Helsinki, January 30 – Global development experts and policymakers are likely to hold discussion on new mechanisms for development financing, particularly on food security and nutrition, at the Leading ... details
Wed, 30 Jan, 2013 12:57:42 AM
Students in upper secondary, vocational levels decreased
A total of 1.23 millions students were leading to a qualification or degree in country s educational institutions last year, according to the preliminary report of Statistics Finland.
The date ... details
Helsinki, January 29- The consumer confidence in overall economy has been increased slightly in the first month of 2013 compared to the previous months of November and December, 2012, according ... details
The President, Sauli Niinistö on Friday said that the domestic affairs are the main concern for Finland when the leaders of European Nations are in arguments following the remarks of British premier regarding holding a referendum to decide its membership in European Union.
In an interview with the CNN television during the ongoing World Economic Forum summit in Davos, Switzerland, the Finland president also warned about the impact of cutting benefits from the human angel.
He, however, said that the Finland is not worried about the statement of the British prime minister David Cameron.
Niinistö said that in 2013, the biggest challenge for Finland remains in its own borders.
“We should take more and more care of social cohesion so that we don’t drop people out of society,” said the Finland president.
He said that it is important to understand that cutting benefits always hurt the people.
Pointing out some previous issues regarding facing difficulties, Niinistö said that Europe – as well as Finland – needs to remember these lessons.
“We have to keep in mind ... when we recover from this crisis ... that those who have lost have rightful compensation before those who haven’t lost,” the president warned.
Earlier, Germany and France have warned the UK Prime Minister David Cameron that Britain cannot pick and choose EU membership terms after he pledged a referendum.
Cameron said a poll would be held if the Conservatives were returned to power at the next general election, which is expected in 2015 and voters would be asked to choose between renegotiated membership or exiting.
Germany said the UK could not "cherry-pick" while France said "a la carte" membership was not on the table.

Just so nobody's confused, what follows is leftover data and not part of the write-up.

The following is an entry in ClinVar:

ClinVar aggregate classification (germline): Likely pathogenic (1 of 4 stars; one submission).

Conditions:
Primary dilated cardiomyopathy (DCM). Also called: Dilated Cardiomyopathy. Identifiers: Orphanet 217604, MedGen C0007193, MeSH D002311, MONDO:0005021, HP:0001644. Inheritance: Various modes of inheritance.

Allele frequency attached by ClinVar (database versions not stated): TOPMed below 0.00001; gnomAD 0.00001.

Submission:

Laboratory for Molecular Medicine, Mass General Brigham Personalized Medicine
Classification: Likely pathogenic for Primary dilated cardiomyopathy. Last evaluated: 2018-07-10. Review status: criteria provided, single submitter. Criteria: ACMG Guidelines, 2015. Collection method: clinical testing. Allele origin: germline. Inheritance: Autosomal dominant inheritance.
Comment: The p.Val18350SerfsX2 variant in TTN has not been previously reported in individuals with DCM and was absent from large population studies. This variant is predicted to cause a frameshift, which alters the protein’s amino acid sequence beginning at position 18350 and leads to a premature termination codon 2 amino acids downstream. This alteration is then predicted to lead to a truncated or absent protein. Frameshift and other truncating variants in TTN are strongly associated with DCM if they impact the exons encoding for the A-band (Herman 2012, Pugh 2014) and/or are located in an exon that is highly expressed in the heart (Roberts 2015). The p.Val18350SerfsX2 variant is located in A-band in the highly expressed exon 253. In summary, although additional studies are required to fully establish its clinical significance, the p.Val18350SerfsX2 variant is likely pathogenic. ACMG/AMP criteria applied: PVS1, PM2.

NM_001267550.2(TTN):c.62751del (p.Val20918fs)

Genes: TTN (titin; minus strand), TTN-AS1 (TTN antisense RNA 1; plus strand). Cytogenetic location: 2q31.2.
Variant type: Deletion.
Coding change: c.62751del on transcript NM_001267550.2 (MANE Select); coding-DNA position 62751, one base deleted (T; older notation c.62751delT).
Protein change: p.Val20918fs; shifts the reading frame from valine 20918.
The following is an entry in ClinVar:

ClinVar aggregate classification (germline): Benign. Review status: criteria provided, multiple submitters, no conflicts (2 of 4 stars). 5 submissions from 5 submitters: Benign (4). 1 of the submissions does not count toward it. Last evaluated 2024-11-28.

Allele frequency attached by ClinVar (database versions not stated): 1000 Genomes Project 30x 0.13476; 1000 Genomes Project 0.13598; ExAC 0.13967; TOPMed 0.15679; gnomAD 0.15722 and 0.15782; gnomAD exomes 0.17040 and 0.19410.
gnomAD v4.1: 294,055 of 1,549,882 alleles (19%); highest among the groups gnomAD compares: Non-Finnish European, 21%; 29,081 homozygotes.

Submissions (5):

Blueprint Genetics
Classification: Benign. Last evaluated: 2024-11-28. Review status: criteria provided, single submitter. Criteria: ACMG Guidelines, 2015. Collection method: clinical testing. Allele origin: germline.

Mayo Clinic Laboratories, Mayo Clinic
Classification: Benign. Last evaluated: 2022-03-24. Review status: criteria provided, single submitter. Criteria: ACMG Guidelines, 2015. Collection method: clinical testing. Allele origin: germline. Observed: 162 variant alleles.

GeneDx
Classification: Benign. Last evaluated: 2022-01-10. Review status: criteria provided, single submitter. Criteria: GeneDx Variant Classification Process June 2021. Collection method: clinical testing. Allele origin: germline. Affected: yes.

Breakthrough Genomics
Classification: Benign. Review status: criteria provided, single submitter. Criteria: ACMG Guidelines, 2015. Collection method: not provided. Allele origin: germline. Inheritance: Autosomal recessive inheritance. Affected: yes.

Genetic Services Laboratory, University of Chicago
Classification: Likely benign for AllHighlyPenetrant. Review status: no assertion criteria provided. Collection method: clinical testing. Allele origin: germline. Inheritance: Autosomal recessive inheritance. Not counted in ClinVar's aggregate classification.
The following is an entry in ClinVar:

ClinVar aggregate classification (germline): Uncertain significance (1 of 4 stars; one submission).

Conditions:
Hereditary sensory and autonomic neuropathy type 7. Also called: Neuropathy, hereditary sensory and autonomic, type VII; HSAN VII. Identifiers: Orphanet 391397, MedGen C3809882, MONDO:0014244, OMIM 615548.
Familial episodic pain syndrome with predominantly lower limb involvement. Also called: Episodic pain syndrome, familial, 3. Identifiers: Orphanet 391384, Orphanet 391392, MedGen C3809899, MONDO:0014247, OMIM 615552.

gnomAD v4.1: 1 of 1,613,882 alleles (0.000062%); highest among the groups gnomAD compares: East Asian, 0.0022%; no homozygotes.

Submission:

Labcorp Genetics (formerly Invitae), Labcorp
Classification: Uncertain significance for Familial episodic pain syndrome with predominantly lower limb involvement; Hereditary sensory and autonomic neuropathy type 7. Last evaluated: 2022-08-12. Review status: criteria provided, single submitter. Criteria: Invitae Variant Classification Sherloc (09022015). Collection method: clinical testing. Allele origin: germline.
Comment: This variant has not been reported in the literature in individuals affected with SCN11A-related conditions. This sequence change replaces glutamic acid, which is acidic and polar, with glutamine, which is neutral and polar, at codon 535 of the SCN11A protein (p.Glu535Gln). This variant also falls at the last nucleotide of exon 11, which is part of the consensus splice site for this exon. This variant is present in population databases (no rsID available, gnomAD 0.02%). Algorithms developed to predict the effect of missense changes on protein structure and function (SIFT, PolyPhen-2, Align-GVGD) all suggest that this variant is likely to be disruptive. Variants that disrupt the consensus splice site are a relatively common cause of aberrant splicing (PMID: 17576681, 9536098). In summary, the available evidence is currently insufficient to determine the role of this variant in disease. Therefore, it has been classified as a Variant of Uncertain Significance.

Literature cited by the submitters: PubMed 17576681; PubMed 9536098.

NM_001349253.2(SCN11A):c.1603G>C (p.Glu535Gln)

Helsinki, January 29- The consumer confidence in overall economy has been increased slightly in the first month of 2013 compared to the previous months of November and December, 2012, according to a report of Statistics Finland.
The indicator, however, is still clearly bellow the long-term average of 12.5, said the consumer survey report released here on Monday.
Although 29 percent of consumers believed in January that Finland’s economic situation would improve in the coming twelve months, 32 percent of them thought that the country’s economy would deteriorate.
The consumer confidence indicator stood at 4.5 in this month, which was 3.5 in December and 1.0 in November 2012.
According to the report, 23 percent of consumers believed that their own economy would improve while 15 percent feared it would worsen over the year.
Fourteen percent of consumers expected that general unemployment would decrease in Finland over the next 12 months, while 59 per cent of them believed it would increase.
In January, eight percent of employed persons believed that their personal threat of unemployment had lessened over the past few months, whereas 22 per cent thought it had grown. Twelve months ago the respective proportions were 14 and 16 per cent.
As many as 48 percent of employed people thought the threat of unemployment had remained unchanged and 23 percent felt that they were not threatened by unemployment at all.
In January, consumers predicted that consumer prices would go up by 2.9 per cent over the next 12 months. In December, the predicted inflation rate was 3.1 per cent, and its long-term average is 2.2 per cent.
The data was prepared based on the Statistics Finland’s Consumer Survey, for which 1,449 people resident in Finland were interviewed in between January 2 and 18 January, the report added.